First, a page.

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The Big, Bad Yankee Problem No One's Talking About Yet

Rebecca GlassCorrespondent IApril 27, 2009

NEW YORK - APRIL 22:  Derek Jeter #2 of The New York Yankees in action against The Oakland Athletics during their game on April 22, 2009 at Yankee Stadium in the Bronx Borough of New York.  (Photo by Al Bello/Getty Images)

This weekend's sweep in Boston left many of the New York Yankees' immediate weaknesses exposed:

* A beat-up bullpen

* A phantom in center field

* A big, bad black hole of doom at the bottom of the lineup

* Starting pitching that didn't so much pitch as throw the ball somewhere in the vicinity of home plate and pray

Yet these problems aren't necessarily all that bad.

When Alex Rodriguez returns, he should take care of the black hole of doom.

If general manager Brian Cashman was so inclined, he could probably trade for Mike Cameron for a reasonable price and to upgrade over Melky Cabrera and Brett Gardner in center field.

The bullpen's a mess because Brian Bruney's hurt, though the injury should be relatively minor. Mark Melancon certainly impressed last night. When the starters start giving more innings, the 'pen will be in much better shape.

There's no reason the starting pitching can't get its act together, either.

Power pitchers—and the Yanks have three in their rotation—can take a while to heat up. We all know how CC Sabathia struggled last April.

These problems  frustrate, but they're not the end of the world.

However, the Yankees have a much bigger issue coming down the pike.

Derek Jeter's contract is up at the end of next season.

This is bad news already. Jeter's power declined enough last season that many fans considered him a GIDP machine, and they weren't the only ones.

This season Jeter has lead off to avoid the double plays, except when manager Joe Girardi has opted to play both Gardner and Cabrera,

Jeter is showing more power early this season than he did last season, but there is no guarantee that it will last.

What's more, no team has ever won a World Series with a starting shortstop age 35 or older.

Then, of course, there's Jeter's defense, which Andrew Fletcher of Scott Proctor's Arm has generously described as "past a diving Jeter."

Now, imagine for a moment that the Yankees are not sentimental, that they are thinking long-term and elect to re-sign Jeter for only a year or not at all.

Guess what wonderful task the Yankees then face?

Replacing Derek Jeter.

Now, I should be very clear about this: There is no replacing Derek Jeter.

Jeter's the guy whose name you utter when you are talking Yankee greats: Ruth, Gehrig, DiMaggio, Berra, Mantle, Mattingly, Jeter.

They may—I repeat MAY—one day replace his production, and they can certainly replace his defense, but in terms of other intangibles, it's not possible.

So in that regard, the Yankees would be foolish if they were trying to find someone that can replace Jeter as captain.

They still, however, need to replace Jeter as shortstop, and right now the options aren't too appealing.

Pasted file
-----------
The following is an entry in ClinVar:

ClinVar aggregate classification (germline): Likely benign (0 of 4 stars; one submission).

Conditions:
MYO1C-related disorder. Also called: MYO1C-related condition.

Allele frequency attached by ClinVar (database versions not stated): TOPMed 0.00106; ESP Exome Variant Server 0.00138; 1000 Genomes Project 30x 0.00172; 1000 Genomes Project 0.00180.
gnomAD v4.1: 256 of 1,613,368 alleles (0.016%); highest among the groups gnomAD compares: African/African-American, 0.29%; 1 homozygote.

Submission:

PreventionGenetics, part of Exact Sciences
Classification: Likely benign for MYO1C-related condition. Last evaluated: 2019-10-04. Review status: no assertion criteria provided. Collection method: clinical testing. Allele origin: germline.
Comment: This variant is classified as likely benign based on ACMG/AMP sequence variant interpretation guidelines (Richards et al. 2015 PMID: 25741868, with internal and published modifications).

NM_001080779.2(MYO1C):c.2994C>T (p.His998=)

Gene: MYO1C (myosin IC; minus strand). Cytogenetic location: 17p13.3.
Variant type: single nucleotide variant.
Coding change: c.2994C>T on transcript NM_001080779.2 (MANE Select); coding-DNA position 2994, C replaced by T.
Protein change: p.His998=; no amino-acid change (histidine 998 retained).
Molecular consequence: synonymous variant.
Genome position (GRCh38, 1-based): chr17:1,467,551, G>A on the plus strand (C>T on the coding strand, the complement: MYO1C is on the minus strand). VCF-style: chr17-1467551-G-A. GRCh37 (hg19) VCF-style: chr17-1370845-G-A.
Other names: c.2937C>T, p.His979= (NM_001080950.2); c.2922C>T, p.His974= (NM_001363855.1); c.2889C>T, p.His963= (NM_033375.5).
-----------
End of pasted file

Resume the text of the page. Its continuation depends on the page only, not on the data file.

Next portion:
Let's start with the prospects in the organization. Straight from the Baseball America 2009 Prospect Handbook:

Carmen Angelini? He's No. 1 on the depth chart. Good, right? Well, he's playing for Single A Charleston right now and has made an error in all but three games this season. It's gone from amusing, to worrying, to worrying and vaguely amusing. Angelini's still only 20, but even Jesus Montero was not this much of a defensive ornamental fountain last year.

Garrison Lassiter? He's No. 2, and in rookie ball. He's putting together a nice batting average, but I repeat: He's in rookie ball.

Eduardo Nuñez is at AA and is hitting .258. The season's still young, and anything can happen—kid is still young—but someone hitting .258 at AA does not a Derek Jeter replacement portend.

Fourth on the depth chart is the guy currently wasting away on the Yankee bench, Ramiro Peña. Peña's certainly got the glove for the position, but unless he starts playing every day, his bat won't get the chance to develop like it should. For the moment, he's the most likable of all the guys listed here.

Granted, it's still early, and the young guys have a lot of developing left to do, but if you're the Yankees management, which of these kids do you like?

The Yankees could decide to use some of their overstocked pitching talent to pursue a trade, but any other GM worth his (or her) salt will probably up the price considerably.

The Yankees could sign a free agent. The 2011 list is here. It's not a very promising. Most teams will do anything to keep their worthwhile shortstops since it's such a thin position. José Reyes is probably the best option on the list, and he's a franchise player for the Mets.

The Yankees could—and probably will—re-sign Jeter, though that might be their worst option. If his glove won't play at shortstop, the only other realistic option is DH—which his bat can't really carry in the American League, especially if the other option is—and it probably will be—Jorge Posada.

For 2009 at least, Jeter remains the Yankee shortstop and captain, but while possible heirs to Mariano Rivera (Mark Melancon), Jorge Posada (Jesus Montero/Austin Romine), and Andy Pettitte (Joba Chamberlain/Phil Hughes/take your pick) are at least beginning to emerge from the shadows, Jeter's successor situation is much murkier.

If the Yankees do not already have a plan in place for November 2010, they need to figure one out.

The sooner, the better.

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